One Man’s Endless Hunt for a Dopamine Rush in Virtual Reality

One Man’s Endless Hunt for a Dopamine Rush in Virtual Reality


On a modern Thursday night at the Metropolis Lifetime Local community Center in Missoula, Mont., Wolf Heffelfinger performed laser tag.

Putting on a pair of significant goggles, he bobbed throughout the gymnasium, firing fake laser guns with the two arms. It was not all that distinct from any other video game of laser tag — besides he was participating in in digital fact.

As he and a close friend raced all-around the health and fitness center, he noticed himself sprinting down the neon-lit corridors of a spacecraft. So did his mate. With digital fact goggles strapped in excess of their eyes, they could not see each other. But they could chase each individual other in an imaginary environment.

For Mr. Heffelfinger, a 48-calendar year-old musician, entrepreneur and absolutely free spirit, the match was an additional action in a ten years-lengthy obsession with digital reality. Since the arrival of the seminal Oculus headset in 2013, he has played video games in virtual truth, watched videos, frequented distant lands and assumed new identifies.

He sees his virtual adventures as a relentless research for the dopamine rush that arrives when the technological know-how normally takes him somewhere new. When he reaches the edge of what the technological innovation can do, the hurry wanes. He has set his quite a few headsets on the shelf, in which they have sat for months. But when improvements get there, he leaps back again in.

Mr. Heffelfinger’s on-and-off preoccupation synchronizes with the tech industry’s on-and-off affair with virtual reality, investing billions in a concept that has for numerous years appeared just a handful of actions from going mainstream without having really acquiring there.

“I want it to be aspect of my daily life, and I often consider it will be,” Mr. Heffelfinger explained. “But the desire normally finishes.”

As Mr. Heffelfinger geared up for his video game of laser tag in the Missoula group centre, a team of young adults were actively playing paintball just one floor down below. It was mostly the identical match: goggles, faux guns and pursuit all around a health and fitness center. But the youngsters remained in the authentic planet.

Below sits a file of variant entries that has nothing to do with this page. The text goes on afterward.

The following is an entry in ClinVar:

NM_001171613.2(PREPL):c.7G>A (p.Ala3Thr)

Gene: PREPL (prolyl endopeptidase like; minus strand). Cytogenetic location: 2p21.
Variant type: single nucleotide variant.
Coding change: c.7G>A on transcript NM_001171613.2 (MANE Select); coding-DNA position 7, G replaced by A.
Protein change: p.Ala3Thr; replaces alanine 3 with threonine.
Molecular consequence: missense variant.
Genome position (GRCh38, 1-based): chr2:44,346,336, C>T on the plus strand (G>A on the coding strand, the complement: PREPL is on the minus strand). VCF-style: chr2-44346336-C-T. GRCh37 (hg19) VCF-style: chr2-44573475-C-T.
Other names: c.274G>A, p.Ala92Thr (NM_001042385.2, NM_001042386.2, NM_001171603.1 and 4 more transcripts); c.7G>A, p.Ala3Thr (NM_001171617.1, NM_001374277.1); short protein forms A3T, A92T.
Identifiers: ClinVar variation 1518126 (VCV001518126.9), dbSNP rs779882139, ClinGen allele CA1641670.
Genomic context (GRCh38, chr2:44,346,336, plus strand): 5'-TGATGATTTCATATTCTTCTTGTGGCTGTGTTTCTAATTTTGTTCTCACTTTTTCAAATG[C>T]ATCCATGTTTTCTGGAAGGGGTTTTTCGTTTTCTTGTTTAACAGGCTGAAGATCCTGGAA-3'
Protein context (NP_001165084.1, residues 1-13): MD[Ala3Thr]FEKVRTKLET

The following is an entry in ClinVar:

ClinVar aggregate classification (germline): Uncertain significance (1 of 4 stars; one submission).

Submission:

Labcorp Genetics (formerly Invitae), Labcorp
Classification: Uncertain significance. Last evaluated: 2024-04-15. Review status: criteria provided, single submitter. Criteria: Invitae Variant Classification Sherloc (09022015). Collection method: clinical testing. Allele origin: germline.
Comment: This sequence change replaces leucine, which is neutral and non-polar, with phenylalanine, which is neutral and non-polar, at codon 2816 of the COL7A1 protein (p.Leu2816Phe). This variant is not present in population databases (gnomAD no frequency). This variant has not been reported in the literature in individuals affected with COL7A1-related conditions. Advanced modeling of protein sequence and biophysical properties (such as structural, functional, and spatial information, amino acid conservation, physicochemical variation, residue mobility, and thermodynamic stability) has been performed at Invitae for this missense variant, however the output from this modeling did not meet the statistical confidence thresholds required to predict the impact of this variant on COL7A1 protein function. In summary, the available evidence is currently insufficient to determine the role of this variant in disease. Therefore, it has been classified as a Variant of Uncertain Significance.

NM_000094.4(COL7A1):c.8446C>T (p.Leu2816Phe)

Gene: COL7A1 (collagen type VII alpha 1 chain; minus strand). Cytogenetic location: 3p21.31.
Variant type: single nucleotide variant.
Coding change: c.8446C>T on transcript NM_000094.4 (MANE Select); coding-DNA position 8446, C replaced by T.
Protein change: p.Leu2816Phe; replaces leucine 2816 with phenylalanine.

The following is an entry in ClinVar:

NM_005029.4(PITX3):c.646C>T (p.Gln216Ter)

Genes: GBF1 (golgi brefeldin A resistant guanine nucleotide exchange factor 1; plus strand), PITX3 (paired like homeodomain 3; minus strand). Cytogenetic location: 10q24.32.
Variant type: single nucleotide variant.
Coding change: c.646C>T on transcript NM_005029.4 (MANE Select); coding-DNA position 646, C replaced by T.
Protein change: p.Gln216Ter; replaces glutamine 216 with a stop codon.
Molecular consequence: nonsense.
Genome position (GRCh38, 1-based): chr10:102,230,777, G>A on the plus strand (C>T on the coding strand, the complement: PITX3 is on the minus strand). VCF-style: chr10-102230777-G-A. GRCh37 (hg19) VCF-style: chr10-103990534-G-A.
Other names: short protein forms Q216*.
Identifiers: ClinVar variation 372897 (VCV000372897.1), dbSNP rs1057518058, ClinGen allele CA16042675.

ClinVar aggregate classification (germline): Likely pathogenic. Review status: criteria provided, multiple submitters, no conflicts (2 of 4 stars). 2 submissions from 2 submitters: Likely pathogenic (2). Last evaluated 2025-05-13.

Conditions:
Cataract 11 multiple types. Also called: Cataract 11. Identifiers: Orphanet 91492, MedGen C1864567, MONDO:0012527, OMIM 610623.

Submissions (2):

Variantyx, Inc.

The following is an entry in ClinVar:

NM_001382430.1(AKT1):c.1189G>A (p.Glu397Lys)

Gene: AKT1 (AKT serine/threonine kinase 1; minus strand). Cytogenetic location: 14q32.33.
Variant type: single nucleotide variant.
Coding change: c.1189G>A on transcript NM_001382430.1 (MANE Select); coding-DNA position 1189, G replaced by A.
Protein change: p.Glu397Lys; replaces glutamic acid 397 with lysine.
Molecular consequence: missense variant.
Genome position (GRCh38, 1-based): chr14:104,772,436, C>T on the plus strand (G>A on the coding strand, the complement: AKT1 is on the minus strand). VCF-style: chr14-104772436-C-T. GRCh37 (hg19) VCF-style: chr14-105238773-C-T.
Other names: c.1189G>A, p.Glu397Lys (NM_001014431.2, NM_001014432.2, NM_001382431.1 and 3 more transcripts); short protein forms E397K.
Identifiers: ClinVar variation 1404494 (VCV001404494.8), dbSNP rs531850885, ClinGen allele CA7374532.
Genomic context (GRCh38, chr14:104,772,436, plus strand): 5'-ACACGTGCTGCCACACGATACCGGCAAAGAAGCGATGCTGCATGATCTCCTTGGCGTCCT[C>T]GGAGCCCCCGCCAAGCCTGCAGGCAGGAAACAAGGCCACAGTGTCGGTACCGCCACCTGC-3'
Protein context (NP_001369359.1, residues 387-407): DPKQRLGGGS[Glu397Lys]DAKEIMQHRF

When asked why he did not just signal up for a activity of previous-fashioned paintball, Mr. Heffelfinger explained enjoying in a globe of science fiction designed all the distinction. He liked getting taken away. “I can enter the motion picture,” he stated.

He could even be a distinctive person. As he and his mate, John Brownell, booted up the game, termed Area Pirate Arena, Mr. Heffelfinger selected a massive, beefy, ostentatiously masculine avatar dressed in camouflage. Mr. Brownell selected 1 that seemed a good deal like the actress Angelina Jolie. Mr. Heffelfinger imagined himself in a dystopian entire world.

“An episode of ‘Black Mirror’ flashed by way of my mind, where by these two fellas fall in really like with every single other in VR by deciding on diverse avatars,” he explained, referring to a science fiction collection on Netflix. “I don’t assume he recognized the influence this experienced on me.”

Mr. Heffelfinger craves something known as lucid dreaming. He when built a shorter movie about the elusive phenomenon wherever goals are knowledgeable with finish consciousness — a little bit like the enormously specific, completely convincing dreams in Hollywood movies like “Inception” and “Vanilla Sky.”

When he found digital reality, he realized it provided the exact experience. “After a though, your brain plays a trick on you,” he reported. “You believe you are seriously there.”

He initially tried using the Oculus at an place of work bash when it was just a check package for computer software builders and instantly purchased a single of his individual. The ordeals were being brief, straightforward and cartoonlike: a vacation to the leading of a skyscraper or a flight in a house capsule. But right after Fb acquired the start-up that pioneered the headset and pumped thousands and thousands of pounds into the technologies, other corporations followed fit, and the choices expanded.